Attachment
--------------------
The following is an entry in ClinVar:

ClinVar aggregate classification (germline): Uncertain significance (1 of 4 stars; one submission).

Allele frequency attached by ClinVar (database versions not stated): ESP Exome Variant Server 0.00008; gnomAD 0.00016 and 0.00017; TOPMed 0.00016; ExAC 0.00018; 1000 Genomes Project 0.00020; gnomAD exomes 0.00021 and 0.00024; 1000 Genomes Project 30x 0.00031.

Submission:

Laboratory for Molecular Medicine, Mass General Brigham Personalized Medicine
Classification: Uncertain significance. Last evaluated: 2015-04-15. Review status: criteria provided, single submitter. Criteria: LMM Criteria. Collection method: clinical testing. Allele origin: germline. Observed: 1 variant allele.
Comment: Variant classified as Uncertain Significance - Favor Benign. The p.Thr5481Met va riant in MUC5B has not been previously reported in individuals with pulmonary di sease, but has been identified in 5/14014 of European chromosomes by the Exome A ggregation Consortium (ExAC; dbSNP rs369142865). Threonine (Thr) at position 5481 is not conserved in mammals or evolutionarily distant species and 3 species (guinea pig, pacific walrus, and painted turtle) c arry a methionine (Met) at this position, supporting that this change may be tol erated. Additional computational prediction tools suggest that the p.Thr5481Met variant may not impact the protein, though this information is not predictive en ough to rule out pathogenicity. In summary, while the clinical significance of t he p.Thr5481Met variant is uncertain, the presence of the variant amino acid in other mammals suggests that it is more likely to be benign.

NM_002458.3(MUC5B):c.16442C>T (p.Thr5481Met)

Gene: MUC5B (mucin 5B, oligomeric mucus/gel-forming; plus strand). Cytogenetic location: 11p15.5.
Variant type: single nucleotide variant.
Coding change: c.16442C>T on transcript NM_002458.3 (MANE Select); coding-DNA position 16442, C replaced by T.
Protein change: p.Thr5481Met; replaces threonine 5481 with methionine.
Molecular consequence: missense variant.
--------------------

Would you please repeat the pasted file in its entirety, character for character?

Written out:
The following is an entry in ClinVar:

ClinVar aggregate classification (germline): Uncertain significance (1 of 4 stars; one submission).

Allele frequency attached by ClinVar (database versions not stated): ESP Exome Variant Server 0.00008; gnomAD 0.00016 and 0.00017; TOPMed 0.00016; ExAC 0.00018; 1000 Genomes Project 0.00020; gnomAD exomes 0.00021 and 0.00024; 1000 Genomes Project 30x 0.00031.

Submission:

Laboratory for Molecular Medicine, Mass General Brigham Personalized Medicine
Classification: Uncertain significance. Last evaluated: 2015-04-15. Review status: criteria provided, single submitter. Criteria: LMM Criteria. Collection method: clinical testing. Allele origin: germline. Observed: 1 variant allele.
Comment: Variant classified as Uncertain Significance - Favor Benign. The p.Thr5481Met va riant in MUC5B has not been previously reported in individuals with pulmonary di sease, but has been identified in 5/14014 of European chromosomes by the Exome A ggregation Consortium (ExAC; dbSNP rs369142865). Threonine (Thr) at position 5481 is not conserved in mammals or evolutionarily distant species and 3 species (guinea pig, pacific walrus, and painted turtle) c arry a methionine (Met) at this position, supporting that this change may be tol erated. Additional computational prediction tools suggest that the p.Thr5481Met variant may not impact the protein, though this information is not predictive en ough to rule out pathogenicity. In summary, while the clinical significance of t he p.Thr5481Met variant is uncertain, the presence of the variant amino acid in other mammals suggests that it is more likely to be benign.

NM_002458.3(MUC5B):c.16442C>T (p.Thr5481Met)

Gene: MUC5B (mucin 5B, oligomeric mucus/gel-forming; plus strand). Cytogenetic location: 11p15.5.
Variant type: single nucleotide variant.
Coding change: c.16442C>T on transcript NM_002458.3 (MANE Select); coding-DNA position 16442, C replaced by T.
Protein change: p.Thr5481Met; replaces threonine 5481 with methionine.
Molecular consequence: missense variant.